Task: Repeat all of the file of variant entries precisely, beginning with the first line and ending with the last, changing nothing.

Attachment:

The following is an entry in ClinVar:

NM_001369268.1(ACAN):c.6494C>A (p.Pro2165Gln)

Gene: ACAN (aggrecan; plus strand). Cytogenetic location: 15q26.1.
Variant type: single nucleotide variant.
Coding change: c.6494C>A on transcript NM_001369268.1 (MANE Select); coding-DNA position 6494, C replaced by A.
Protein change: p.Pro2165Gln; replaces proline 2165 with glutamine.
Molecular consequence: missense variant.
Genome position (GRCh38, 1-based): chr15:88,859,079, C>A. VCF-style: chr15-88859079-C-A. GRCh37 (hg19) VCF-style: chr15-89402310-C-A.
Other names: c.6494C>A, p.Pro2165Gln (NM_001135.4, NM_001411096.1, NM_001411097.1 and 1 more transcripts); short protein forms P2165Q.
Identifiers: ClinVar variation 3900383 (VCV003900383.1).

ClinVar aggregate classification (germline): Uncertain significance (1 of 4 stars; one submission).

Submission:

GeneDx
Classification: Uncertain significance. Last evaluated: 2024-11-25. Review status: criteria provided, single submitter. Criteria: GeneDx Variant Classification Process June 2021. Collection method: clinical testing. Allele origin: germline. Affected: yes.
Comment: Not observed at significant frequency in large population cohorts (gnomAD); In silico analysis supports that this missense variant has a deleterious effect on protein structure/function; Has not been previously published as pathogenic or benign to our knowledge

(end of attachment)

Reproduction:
The following is an entry in ClinVar:

NM_001369268.1(ACAN):c.6494C>A (p.Pro2165Gln)

Gene: ACAN (aggrecan; plus strand). Cytogenetic location: 15q26.1.
Variant type: single nucleotide variant.
Coding change: c.6494C>A on transcript NM_001369268.1 (MANE Select); coding-DNA position 6494, C replaced by A.
Protein change: p.Pro2165Gln; replaces proline 2165 with glutamine.
Molecular consequence: missense variant.
Genome position (GRCh38, 1-based): chr15:88,859,079, C>A. VCF-style: chr15-88859079-C-A. GRCh37 (hg19) VCF-style: chr15-89402310-C-A.
Other names: c.6494C>A, p.Pro2165Gln (NM_001135.4, NM_001411096.1, NM_001411097.1 and 1 more transcripts); short protein forms P2165Q.
Identifiers: ClinVar variation 3900383 (VCV003900383.1).

ClinVar aggregate classification (germline): Uncertain significance (1 of 4 stars; one submission).

Submission:

GeneDx
Classification: Uncertain significance. Last evaluated: 2024-11-25. Review status: criteria provided, single submitter. Criteria: GeneDx Variant Classification Process June 2021. Collection method: clinical testing. Allele origin: germline. Affected: yes.
Comment: Not observed at significant frequency in large population cohorts (gnomAD); In silico analysis supports that this missense variant has a deleterious effect on protein structure/function; Has not been previously published as pathogenic or benign to our knowledge